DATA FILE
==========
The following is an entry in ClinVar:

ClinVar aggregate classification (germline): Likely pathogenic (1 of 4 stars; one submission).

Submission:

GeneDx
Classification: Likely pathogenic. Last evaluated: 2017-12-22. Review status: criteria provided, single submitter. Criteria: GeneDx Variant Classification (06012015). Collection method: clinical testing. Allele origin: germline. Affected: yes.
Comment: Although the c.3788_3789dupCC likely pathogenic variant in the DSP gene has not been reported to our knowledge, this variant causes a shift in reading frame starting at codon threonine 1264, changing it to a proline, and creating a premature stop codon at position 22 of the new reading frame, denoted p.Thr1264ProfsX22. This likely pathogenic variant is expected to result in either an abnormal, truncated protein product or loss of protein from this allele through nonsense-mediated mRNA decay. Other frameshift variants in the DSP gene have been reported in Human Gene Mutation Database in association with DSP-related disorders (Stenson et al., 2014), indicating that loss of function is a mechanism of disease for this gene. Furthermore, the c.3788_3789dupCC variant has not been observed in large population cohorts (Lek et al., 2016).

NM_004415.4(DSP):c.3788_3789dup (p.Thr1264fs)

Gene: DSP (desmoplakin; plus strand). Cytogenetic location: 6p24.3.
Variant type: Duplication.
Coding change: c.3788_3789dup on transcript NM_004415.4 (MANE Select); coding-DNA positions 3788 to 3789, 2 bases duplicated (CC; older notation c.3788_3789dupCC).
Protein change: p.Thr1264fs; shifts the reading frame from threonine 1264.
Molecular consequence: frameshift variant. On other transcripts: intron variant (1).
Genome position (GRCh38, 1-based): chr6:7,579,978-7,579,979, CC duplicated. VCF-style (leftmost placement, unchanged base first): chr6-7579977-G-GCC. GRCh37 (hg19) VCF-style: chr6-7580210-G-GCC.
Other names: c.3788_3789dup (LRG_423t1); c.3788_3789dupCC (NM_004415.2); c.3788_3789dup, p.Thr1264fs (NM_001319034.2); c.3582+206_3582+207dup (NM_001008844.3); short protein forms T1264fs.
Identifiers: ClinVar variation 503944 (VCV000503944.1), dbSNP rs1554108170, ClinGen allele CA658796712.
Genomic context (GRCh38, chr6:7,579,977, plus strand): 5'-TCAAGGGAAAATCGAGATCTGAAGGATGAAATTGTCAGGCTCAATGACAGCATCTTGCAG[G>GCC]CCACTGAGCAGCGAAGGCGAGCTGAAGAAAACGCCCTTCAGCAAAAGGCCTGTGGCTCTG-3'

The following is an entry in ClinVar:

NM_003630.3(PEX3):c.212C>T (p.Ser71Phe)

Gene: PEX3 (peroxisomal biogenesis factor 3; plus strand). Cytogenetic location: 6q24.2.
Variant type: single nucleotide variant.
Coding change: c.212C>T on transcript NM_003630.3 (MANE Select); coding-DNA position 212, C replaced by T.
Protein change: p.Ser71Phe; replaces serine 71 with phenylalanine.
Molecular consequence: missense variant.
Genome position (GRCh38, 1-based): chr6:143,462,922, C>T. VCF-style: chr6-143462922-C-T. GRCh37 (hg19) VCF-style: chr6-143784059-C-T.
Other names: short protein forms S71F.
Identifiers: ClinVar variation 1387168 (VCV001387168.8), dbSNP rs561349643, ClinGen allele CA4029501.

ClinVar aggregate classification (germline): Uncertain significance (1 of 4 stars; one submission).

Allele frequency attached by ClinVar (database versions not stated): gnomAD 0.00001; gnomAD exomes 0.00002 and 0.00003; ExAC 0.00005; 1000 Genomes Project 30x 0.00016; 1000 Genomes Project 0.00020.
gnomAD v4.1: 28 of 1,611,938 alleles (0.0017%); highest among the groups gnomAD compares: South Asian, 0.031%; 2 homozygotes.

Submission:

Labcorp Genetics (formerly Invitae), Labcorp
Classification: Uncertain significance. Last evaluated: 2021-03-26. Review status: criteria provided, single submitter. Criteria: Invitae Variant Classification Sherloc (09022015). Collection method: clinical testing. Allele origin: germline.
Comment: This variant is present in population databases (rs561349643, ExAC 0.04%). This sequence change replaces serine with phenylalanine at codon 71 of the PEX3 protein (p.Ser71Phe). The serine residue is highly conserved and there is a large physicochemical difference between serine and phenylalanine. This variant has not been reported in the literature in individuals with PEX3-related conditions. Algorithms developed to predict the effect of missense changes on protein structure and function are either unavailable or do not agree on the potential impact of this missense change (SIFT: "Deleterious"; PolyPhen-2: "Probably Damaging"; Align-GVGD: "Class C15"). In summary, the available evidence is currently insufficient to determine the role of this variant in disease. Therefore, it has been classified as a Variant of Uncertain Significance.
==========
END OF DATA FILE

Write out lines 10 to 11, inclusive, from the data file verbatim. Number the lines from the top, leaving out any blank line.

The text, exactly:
Coding change: c.3788_3789dup on transcript NM_004415.4 (MANE Select); coding-DNA positions 3788 to 3789, 2 bases duplicated (CC; older notation c.3788_3789dupCC).
Protein change: p.Thr1264fs; shifts the reading frame from threonine 1264.